And Mr Gasnier says that the “very difficult” conditions that blighted Saudi Arabia in 2017 have continued into this year.
After more than 60 years spent stuck in the passenger seat, 15.1 million women can finally take control of the steering wheel when the ban on female drivers is lifted.
Accountancy firm PwC predicts that the number of women on Saudi Arabia’s roads will swell to three million by 2020.
Thousands of women have signed up for driving lessons as new female-only programmes have sprung up.
However, those hoping for a quick shot in the arm for the Saudi economy – and its struggling car industry – will have to wait.
New car sales in Saudi Arabia fell 22.3% last year to 536,767 vehicles, according to Matt Gasnier, founder of bestsellingcarsblog.com, which gathers car sales data from manufacturers around the world.
Saudi Arabia fell into recession last year when GDP fell 0.5% due in large part to weaker oil output.
It may also take some time for enough driving schools that cater solely to women to be set up in Saudi Arabia, though when they are established they will “create a large number of job opportunities for female driving instructors”, says PwC.
While there was no formal ban on female drivers in Saudi Arabia women, have been unable to obtain a driving licence. The policy has been in place since 1957 – though that will change on 24 June.
Last year, Saudi King Salman bin Abdulaziz Al Saud issued a decree stating that the monarchy would start issuing driving licences for women.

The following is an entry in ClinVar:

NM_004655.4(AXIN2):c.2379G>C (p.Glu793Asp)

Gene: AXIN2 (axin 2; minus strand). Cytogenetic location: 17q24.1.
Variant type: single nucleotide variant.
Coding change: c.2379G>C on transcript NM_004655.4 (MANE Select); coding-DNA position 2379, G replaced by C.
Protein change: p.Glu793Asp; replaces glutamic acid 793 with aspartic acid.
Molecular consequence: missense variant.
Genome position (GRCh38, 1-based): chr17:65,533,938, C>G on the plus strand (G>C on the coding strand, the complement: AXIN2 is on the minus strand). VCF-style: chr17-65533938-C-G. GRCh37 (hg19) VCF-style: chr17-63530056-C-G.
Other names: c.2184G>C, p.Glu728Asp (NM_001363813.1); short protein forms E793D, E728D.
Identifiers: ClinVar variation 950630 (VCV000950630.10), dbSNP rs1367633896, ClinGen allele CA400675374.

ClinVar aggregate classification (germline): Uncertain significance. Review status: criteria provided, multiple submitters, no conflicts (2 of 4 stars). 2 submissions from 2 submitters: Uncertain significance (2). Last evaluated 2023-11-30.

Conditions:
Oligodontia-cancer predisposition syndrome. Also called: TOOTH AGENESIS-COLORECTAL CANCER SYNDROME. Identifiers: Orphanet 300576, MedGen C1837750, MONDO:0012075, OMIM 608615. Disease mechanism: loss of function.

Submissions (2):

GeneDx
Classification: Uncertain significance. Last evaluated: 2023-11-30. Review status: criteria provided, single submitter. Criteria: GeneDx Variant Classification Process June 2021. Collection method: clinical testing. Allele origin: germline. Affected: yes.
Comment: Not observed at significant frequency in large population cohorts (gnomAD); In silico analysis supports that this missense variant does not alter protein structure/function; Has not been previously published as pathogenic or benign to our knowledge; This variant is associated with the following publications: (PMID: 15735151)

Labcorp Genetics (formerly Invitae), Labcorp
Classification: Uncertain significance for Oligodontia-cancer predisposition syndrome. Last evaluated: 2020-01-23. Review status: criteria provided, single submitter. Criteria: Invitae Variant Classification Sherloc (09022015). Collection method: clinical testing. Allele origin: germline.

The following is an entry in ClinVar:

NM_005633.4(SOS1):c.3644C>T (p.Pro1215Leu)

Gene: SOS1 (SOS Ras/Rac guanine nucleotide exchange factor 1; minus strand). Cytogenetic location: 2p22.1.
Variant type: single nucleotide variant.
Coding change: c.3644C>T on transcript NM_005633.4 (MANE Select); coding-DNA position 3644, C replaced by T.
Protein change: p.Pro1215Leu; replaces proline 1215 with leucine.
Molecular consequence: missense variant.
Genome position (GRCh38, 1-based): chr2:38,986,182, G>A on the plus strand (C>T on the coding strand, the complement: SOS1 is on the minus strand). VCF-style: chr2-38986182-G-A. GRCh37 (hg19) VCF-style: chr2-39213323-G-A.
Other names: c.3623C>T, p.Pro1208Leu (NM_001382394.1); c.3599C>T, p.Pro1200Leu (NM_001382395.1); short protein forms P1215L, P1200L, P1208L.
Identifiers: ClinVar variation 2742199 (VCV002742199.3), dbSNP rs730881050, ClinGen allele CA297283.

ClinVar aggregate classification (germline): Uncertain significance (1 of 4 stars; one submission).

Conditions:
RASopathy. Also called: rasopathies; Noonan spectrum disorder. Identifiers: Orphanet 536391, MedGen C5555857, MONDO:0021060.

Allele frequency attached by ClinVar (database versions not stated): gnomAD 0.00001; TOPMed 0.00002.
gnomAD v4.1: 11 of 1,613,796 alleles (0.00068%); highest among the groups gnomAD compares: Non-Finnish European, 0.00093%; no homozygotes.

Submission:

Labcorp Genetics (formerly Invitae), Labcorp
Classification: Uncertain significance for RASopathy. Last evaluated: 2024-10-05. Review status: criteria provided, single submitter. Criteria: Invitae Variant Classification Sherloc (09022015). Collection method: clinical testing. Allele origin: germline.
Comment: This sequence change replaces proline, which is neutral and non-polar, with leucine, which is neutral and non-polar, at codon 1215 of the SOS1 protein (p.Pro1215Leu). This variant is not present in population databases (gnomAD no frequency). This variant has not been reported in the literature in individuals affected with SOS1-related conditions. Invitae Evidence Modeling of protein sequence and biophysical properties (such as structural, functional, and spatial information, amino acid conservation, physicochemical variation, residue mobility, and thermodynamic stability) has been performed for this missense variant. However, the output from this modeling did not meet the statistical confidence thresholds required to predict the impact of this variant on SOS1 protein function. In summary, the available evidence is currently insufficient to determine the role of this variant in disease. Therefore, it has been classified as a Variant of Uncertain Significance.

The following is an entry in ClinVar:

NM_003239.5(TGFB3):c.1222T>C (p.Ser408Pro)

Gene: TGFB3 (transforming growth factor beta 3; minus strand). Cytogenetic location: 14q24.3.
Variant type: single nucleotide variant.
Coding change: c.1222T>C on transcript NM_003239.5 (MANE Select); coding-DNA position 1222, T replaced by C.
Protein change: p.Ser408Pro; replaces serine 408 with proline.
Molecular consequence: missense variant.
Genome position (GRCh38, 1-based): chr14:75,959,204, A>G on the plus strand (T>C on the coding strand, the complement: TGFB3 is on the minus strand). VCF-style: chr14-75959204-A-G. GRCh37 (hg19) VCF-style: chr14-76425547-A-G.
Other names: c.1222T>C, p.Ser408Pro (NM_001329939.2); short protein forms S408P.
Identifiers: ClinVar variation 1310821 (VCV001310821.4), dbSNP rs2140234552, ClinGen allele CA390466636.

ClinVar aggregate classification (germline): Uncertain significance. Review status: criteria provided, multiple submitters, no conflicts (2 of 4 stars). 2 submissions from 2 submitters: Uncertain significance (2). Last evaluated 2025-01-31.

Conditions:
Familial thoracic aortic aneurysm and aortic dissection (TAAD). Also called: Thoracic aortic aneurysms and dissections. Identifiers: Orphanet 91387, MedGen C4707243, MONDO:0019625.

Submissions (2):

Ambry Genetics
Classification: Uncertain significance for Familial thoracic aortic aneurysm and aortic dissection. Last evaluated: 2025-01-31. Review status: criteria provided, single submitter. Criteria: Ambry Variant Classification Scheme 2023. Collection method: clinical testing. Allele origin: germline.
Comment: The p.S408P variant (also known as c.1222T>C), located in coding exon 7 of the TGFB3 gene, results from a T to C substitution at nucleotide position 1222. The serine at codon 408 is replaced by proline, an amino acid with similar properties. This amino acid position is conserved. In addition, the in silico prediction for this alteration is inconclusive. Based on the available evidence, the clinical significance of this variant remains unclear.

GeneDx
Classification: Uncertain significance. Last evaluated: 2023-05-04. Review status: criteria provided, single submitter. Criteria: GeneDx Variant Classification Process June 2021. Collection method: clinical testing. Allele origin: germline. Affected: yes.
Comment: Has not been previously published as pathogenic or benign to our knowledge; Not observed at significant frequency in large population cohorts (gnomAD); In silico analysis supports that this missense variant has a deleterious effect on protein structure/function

A report by the Gulf Research Centre said that lifting the driving ban on women “may help them overcome some of the difficulties they face in accessing job opportunities”.
Probably the biggest knock-on effects from lifting the ban will be on expatriate drivers – mainly from India and Bangladesh – employed by Saudi households for years to transport women and carry out daily errands.
Out of 1.67 million foreign male domestic workers, 1.38 million of those are drivers in Saudi Arabia, according to the most recent official figures.
Abdullah Ahmed Al-Moghlooth, a member of the Saudi Economic Association, estimates that if the number of expatriate drivers was cut by 50% once the ban is lifted, the country could save as much as 20bn Saudi riyal a year on areas such as salaries and work permit fees.
Hala Kudwah, Middle East consulting partner and financial services leader at PwC in Saudi Arabia, says it will “alter spending patterns in the kingdom through increased family income and savings in transportation”.